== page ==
Woman Killed in Shark Attack

Special to The Times

A 50-year-old woman died when a shark attacked her as she swam with seals Tuesday morning near the pier of this tiny beach town near San Luis Obispo, authorities said.

Deborah Franzman of Nipomo, Calif., was swimming as she did several times a week near some buoys about 75 yards offshore when the rare attack occurred about 8:20 a.m.

“The water was full of blood,” said Antonio Neotti, 15, an aspiring lifeguard who watched four lifeguards swim through the surf to rescue her.


“They pulled her out on the beach,” he said. “She was not conscious. It looked like she was bitten in her hip and her upper thigh.”

A friend watching Franzman from onshore said that harbor seals suddenly scattered and that the swimmer was engulfed in a large breach of white water, according to state and local authorities.

A man near the beach reported seeing a large fin.

Franzman, a sociology instructor at Allan Hancock College in Santa Maria, died at the scene.

Lifeguards immediately closed the waters to swimming.

“The picture painted so far fits perfectly of what would be a white shark incident,” said Robert Lea, a marine biologist who tracks shark attacks for the California Department of Fish and Game. “We’ll know more after the autopsy. But if you look at the statistics, most incidents are at the surface. These animals are ambush predators. They come up from underneath.”

If confirmed by the autopsy planned for today, Franzman’s death would be the 10th shark-bite fatality in California waters since authorities standardized record-keeping in the early 1950s.

Not only are unprovoked shark bites unusual -- with 93 reported since the record-keeping began -- biologists believe that they often may be due to mistaken identity.


In this case, they suspect that Franzman, who was clad in a dark wetsuit and fins, resembled the seals that are abundant in the waters off Avila Beach and adjacent Port San Luis. Seals are the favorite food of mature great white sharks.

“There’s a common denominator here,” Lea said. “She’s swimming with marine mammals. If you are a swimmer on the surface, you have a silhouette that looks like a marine mammal.”

Most shark-bite victims survive if they can make it ashore quickly and stop the hemorrhaging. In this case, coroner’s officials suspect that the woman bled to death because the shark appeared to have severed the femoral artery.

“We should be able to determine the cause of death,” said Capt. Gary L. Hoving of the San Luis Obispo County Sheriff’s Department. “We’ll find out if it was drowning or loss of blood.”

At the request of state fish and game officials, the coroner’s office will also X-ray the wounds to look for tooth fragments and scratch marks on the bone to determine if the bites came from a great white shark. Great whites are protected under state law and are known to hunt in the coastal waters off Northern and Central California.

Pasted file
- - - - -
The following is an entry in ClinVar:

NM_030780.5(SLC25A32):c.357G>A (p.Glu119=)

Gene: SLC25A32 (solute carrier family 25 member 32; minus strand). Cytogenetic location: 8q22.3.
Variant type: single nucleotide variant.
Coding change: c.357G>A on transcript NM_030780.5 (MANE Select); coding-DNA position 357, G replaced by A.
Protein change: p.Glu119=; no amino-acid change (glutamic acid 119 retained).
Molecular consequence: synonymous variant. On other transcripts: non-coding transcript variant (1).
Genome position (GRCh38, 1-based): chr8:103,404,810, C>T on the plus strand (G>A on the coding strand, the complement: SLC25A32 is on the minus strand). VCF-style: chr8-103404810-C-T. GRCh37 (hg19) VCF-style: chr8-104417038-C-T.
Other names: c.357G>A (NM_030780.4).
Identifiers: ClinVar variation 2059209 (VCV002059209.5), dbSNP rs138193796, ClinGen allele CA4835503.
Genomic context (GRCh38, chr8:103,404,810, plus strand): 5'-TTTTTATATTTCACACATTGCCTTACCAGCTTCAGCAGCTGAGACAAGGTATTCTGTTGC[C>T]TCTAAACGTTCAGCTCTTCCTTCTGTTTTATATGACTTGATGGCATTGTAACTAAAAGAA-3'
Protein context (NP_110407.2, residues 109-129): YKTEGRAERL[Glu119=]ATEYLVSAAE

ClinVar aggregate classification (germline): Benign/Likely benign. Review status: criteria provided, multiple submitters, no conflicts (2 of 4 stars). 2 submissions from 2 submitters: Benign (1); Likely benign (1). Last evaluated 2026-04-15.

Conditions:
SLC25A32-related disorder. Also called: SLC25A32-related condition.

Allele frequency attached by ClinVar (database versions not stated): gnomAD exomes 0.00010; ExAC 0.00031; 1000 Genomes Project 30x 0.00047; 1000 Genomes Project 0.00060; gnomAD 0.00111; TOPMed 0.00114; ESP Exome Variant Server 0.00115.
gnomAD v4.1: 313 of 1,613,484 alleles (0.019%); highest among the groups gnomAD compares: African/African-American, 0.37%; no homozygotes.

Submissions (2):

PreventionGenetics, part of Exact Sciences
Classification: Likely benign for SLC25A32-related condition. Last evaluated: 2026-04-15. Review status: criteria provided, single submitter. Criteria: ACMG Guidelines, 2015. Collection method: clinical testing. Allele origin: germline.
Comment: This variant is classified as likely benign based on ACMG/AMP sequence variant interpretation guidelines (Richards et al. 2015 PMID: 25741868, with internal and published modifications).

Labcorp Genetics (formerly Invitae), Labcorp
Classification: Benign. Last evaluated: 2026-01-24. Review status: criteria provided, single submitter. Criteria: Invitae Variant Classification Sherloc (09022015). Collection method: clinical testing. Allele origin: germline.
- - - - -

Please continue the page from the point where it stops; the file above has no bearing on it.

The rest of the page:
Franzman, who was following her regular routine, arrived at the beach with a friend and two dogs, and swam along offshore buoys that mark the beach west of the pier as restricted from motorboats.


Authorities estimate it to be about 15 feet deep.

Lifeguards normally do not come on duty until 10 a.m. But about 25 guards were congregated at Avila Beach for a regional competition, including swimming around the pier. Some guards were in the water at the time of the attack.

Neotti was on the pier, watching the competition, and noticed that the “seals seemed to be acting all funny. They were bunched up together and they would come up and look around.”

Then Franzman’s friend starting shouting for help from shore and lifeguards were soon sprinting down the beach to come to Franzman’s aid. Four of them plunged into the water and swam out to help her.

“They were just acting on training and instinct, without thinking about any potential danger [for themselves],” said Russ Edwards, senior lifeguard for the Port San Luis Harbor District. “There is no guideline in the U.S. Lifeguard Assn. manual which specifies we have to go into the water and make a rescue in a situation like this.”

Greg Weisberg, head of the harbor district’s marine safety division, said the lifeguards “tried to administer first aid to the best of their ability.”

Avila Beach, which is 200 miles north of Los Angeles, is about 10 miles from the closest ambulance.


Paramedics from the California Division of Forestry were the first to arrive.

Authorities had to improvise.

San Luis Obispo County Sheriff’s Deputy Matt Danielson said the ambulance couldn’t cross the broad beach, so a lifeguard truck ferried Franzman to the street.

Lifeguards patrolled the beaches along the coast throughout the day and night to warn people to stay out of the surf.

A Coast Guard ship came into the sheltered bay and warned boaters of the danger.

The incident rattled authorities in this beach town, which is best known for the nearby Diablo Canyon nuclear power plant and the enormous underground oil spill that forced Unocal to raze most of downtown in its extensive cleanup efforts.

“Usually, we see very petty stuff, like drinking on the beach, parking violations and kids getting out of hand,” Danielson said. “We’ve never seen anything like this.”

Sheriff’s Lt. Martin Basti spent the day fielding questions from a swarm of television journalists drawn by the freak incident.

“The odds of this happening are just so incredible, it’s hard to know what to do,” Basti said.